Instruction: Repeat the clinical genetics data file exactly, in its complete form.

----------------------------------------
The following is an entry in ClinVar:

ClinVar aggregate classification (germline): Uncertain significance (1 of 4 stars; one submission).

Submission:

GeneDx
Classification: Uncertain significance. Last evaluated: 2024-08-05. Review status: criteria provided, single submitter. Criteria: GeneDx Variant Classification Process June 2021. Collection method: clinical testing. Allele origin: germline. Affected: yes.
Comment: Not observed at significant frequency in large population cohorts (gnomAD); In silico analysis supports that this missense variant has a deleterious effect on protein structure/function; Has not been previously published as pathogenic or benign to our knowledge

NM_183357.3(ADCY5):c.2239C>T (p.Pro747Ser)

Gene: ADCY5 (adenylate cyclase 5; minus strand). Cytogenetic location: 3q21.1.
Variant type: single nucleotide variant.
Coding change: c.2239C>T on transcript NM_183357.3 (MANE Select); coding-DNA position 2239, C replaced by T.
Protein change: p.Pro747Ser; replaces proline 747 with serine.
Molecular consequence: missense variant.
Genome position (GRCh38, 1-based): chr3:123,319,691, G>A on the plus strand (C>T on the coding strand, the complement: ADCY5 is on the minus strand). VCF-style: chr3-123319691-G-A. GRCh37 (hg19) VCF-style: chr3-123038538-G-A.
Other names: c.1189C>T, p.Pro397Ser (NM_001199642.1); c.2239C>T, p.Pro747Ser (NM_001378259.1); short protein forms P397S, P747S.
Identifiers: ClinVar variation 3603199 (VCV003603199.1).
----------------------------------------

The following is an entry in ClinVar:

ClinVar aggregate classification (germline): Uncertain significance (1 of 4 stars; one submission).

Submission:

GeneDx
Classification: Uncertain significance. Last evaluated: 2024-08-05. Review status: criteria provided, single submitter. Criteria: GeneDx Variant Classification Process June 2021. Collection method: clinical testing. Allele origin: germline. Affected: yes.
Comment: Not observed at significant frequency in large population cohorts (gnomAD); In silico analysis supports that this missense variant has a deleterious effect on protein structure/function; Has not been previously published as pathogenic or benign to our knowledge

NM_183357.3(ADCY5):c.2239C>T (p.Pro747Ser)

Gene: ADCY5 (adenylate cyclase 5; minus strand). Cytogenetic location: 3q21.1.
Variant type: single nucleotide variant.
Coding change: c.2239C>T on transcript NM_183357.3 (MANE Select); coding-DNA position 2239, C replaced by T.
Protein change: p.Pro747Ser; replaces proline 747 with serine.
Molecular consequence: missense variant.
Genome position (GRCh38, 1-based): chr3:123,319,691, G>A on the plus strand (C>T on the coding strand, the complement: ADCY5 is on the minus strand). VCF-style: chr3-123319691-G-A. GRCh37 (hg19) VCF-style: chr3-123038538-G-A.
Other names: c.1189C>T, p.Pro397Ser (NM_001199642.1); c.2239C>T, p.Pro747Ser (NM_001378259.1); short protein forms P397S, P747S.
Identifiers: ClinVar variation 3603199 (VCV003603199.1).